04 March 2014

Making the Leap



Making the Leap
by J.R. Solonche


My daughter comes to me with a question.

"I don't understand this," she says pointing to a page in the book she is reading.

It is a novel in the form of a sequence of free verse poems for 10 to 15 year olds, of which she is one.

"What don't you understand?"

She reads it to me: "Oh, Max, don't jump jump jump jump!"

"Well, the girl is telling her pet dog not to jump off the ledge into the lake."

"I know that," she says.

"Then what is it you don't understand?"

"I don't understand why she says 'don't jump jump jump jump!' It sounds like she wants him to jump."

"Well, now I don't understand." 


"If she doesn't want Max to jump, she should say, "Oh. Max, don't jump, don't don't don't don't, but she says jump jump jump jump, and I don't get it. It doesn't make sense."

"I see. That's a very fine question. I'm not sure I have a fine answer. Let's try this. Maybe it's like magic."

"Magic? What's magic?"

"Yeah, look, when the girl says jump jump jump jump instead of don't don't don't don't, she's using magic."

"I don't get."

"Well, it's hard to explain. She doesn't know it's magic, of course, but I think when people are feeling a lot of powerful emotion, like this girl is feeling a lot of powerful fear, they just say certain words over and over again without thinking about it because it's the powerful emotion that is saying the word over and over again."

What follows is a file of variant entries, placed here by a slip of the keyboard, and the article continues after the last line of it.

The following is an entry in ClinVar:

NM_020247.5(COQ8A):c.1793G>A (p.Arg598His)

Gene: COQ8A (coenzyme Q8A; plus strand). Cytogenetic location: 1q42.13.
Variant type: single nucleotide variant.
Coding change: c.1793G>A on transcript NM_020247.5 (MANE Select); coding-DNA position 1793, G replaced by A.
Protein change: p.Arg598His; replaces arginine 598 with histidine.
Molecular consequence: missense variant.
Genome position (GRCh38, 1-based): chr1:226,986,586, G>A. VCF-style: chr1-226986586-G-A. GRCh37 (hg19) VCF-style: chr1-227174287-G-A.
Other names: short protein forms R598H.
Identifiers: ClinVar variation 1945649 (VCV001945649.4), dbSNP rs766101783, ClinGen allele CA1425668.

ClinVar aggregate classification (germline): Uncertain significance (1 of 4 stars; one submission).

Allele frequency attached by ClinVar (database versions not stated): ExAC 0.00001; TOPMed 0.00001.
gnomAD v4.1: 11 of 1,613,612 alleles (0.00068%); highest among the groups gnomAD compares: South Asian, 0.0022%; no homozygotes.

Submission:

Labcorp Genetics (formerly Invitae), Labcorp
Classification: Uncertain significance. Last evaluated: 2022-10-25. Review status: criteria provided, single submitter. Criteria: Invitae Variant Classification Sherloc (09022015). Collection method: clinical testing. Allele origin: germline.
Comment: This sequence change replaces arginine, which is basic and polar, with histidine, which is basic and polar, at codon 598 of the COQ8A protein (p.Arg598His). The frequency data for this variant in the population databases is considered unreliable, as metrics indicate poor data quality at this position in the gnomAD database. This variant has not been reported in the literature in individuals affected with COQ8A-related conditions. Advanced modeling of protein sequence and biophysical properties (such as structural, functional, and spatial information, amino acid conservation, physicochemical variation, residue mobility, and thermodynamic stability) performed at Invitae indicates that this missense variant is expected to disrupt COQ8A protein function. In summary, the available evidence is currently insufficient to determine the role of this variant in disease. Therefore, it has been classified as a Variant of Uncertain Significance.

"I still don't get it."

"Okay, when the girl because she is feeling very powerful fear is saying jump jump jump jump, she is trying to create a reality in which the dog doesn't jump but one in which the word jump jumps off the ledge into the lake in place of the dog."

"This is magic?"

"Yes, it's magic. The word fools the world. The world believes the dog jumps. The word sort of stands in for the thing itself. As far as the lake is concerned, the dog jumps, but it is only the word jump that jumps. So the girl saves her dog. It's magic, get it?"

"No, Dad, I don't. But thanks anyway."

"Okay, one more try. This is a poem, right?"

"Yeah, the whole book is a poem."

"Well, there's your answer. The book is magic."

"Thanks, I'll figure it out myself."

"Good. That's always the best way."

Guest blogger and Four-time Pushcart as well as Best of the Net nominee J.R. Solonche has been publishing in magazines, journals, and anthologies since the early 70s. He is coauthor of PeachGirl: Poems for a Chinese Daughter (Grayson Books) and author of Beautiful Day forthcoming from Deerbrook Editions.


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